This woman now can: how Soul Food Sisters help female migrants into work.
Work. You might see it as a burdensome necessity or a source of great fulfilment (or maybe both), but most people take it as a given right. Unlike most, Algerian Djamila Siagh knows what it takes to earn that right.
She has spent 16 years since moving to the UK, taking care of her children while struggling to get a work permit, and then to find a job. Now she works as the volunteer co-ordinator at Soul Food Sisters, a small Glasgow-based social enterprise providing catering.
When she first got involved with the Sisters, back in 2014, it was as a volunteer. Reflecting on the past three years, Djamila said: “For me this was a big jump. From working as a kitchen assistant, then developing some IT and admin skills, and becoming a volunteer co-ordinator. And I fit it very well because of the contacts I gained through years of working with organisations.”
She had been out of work since she moved to Glasgow from her home town in Algeria, in 2001, to stay at her husband’s side.
Fluent in Arabic and French, with a degree in clinical psychology from the University of Algiers and five years of hospital work behind her, Djamila was keen to continue working in her new home in Scotland.
She took courses to improve her English, volunteered to create contacts, while at the same time raising three children. She had ambition and diligence to spare, but opportunities were sparse.
Until 2014, when she was invited to join the Sisters. With members from Poland, Spain, Peru, the company has a deep awareness of obstacles that migrant women face in Scottish society. Their aim is to bolster their employability potential by providing volunteer positions to develop necessary work skills.
It is the perfect environment for migrant women like Djamila to flourish. “Equality is our aim, and we are learning from each other in a friendly atmosphere. We come and we talk. We all know that we have to deliver something, but at the same time it’s like a family,” she says.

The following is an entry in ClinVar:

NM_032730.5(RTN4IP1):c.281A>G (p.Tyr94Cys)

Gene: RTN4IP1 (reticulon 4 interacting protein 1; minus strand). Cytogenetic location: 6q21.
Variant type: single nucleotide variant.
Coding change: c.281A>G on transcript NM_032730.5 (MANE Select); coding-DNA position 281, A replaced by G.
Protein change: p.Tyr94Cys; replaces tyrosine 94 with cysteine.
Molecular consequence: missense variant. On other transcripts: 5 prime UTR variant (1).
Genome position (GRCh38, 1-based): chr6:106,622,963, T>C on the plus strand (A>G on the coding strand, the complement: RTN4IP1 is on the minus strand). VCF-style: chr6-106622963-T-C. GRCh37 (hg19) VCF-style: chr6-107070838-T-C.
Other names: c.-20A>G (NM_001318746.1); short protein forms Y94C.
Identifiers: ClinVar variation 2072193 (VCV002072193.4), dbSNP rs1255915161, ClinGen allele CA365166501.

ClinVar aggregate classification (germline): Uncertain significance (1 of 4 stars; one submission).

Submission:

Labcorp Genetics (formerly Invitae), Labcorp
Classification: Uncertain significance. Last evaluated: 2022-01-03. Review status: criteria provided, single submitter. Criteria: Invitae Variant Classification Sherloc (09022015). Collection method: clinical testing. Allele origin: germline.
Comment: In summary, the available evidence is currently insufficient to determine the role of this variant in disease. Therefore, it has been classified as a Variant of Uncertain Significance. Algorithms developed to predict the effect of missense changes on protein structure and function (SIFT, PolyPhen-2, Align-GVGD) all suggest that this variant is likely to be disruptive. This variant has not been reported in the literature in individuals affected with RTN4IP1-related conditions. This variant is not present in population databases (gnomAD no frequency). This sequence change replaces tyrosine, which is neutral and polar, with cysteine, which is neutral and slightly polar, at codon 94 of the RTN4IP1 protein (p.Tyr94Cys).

“I didn’t have all the skills, but my colleagues trusted me and gave me this confidence. They said I could do it, they were sure I fitted the role,” Djamila adds.
The long-term struggle to get work has made Djamila acutely aware of the impact that unemployment has on the lives of immigrants. “For migrant women here, and migrants generally speaking, it’s really hard to (establish) contact. You don’t know anybody, so it’s not that easy to socialise unless you’ve got somebody who’s going to introduce you,” she says.
“I feel lucky because I am doing the catering, I am involved in the community, and I know something about policies and people. I am in touch.”
Soul Food Sisters provides working conditions tailored to the needs of mothers. Djamila explains the family-friendly facet of the social enterprise: “We are all migrants, be it Western European or North Africans, and the reality is it isn’t easy to access Scottish society. But having a childcare issue makes it even more complicated.
“First, you cannot (afford to) pay for childcare, and second, you cannot work because you need to have flexible working hours. When you work nine to five, you cannot get your children from school or go for a doctor’s appointment.”
For this reason, flexibility became a key component of Soul Food Sisters. Djamila describes how it looks in practice: “I am a mother of three, two are still in primary and one is in secondary school. First, I take my kids to school and then I start my job at 9.30am and I finish at 2.30pm. Sometimes I work weekends and I leave the kids with my husband, because most of the events we do catering for are on Saturday or Sunday.”
It’s an atypical schedule made to accommodate family obligations, and it has proven a great solution for Djamila. The volunteer co-ordinator role has proven to be a reward and a challenge, and one that Djamila readily takes on.
“I am still learning, to be honest. Soul Food Sisters gave me this big opportunity to be here and to learn.”
For more information on Soul Food Sisters, go here.
The above article by Marta Matvijev first published on positivelyscottish.scot in Mar, 2017.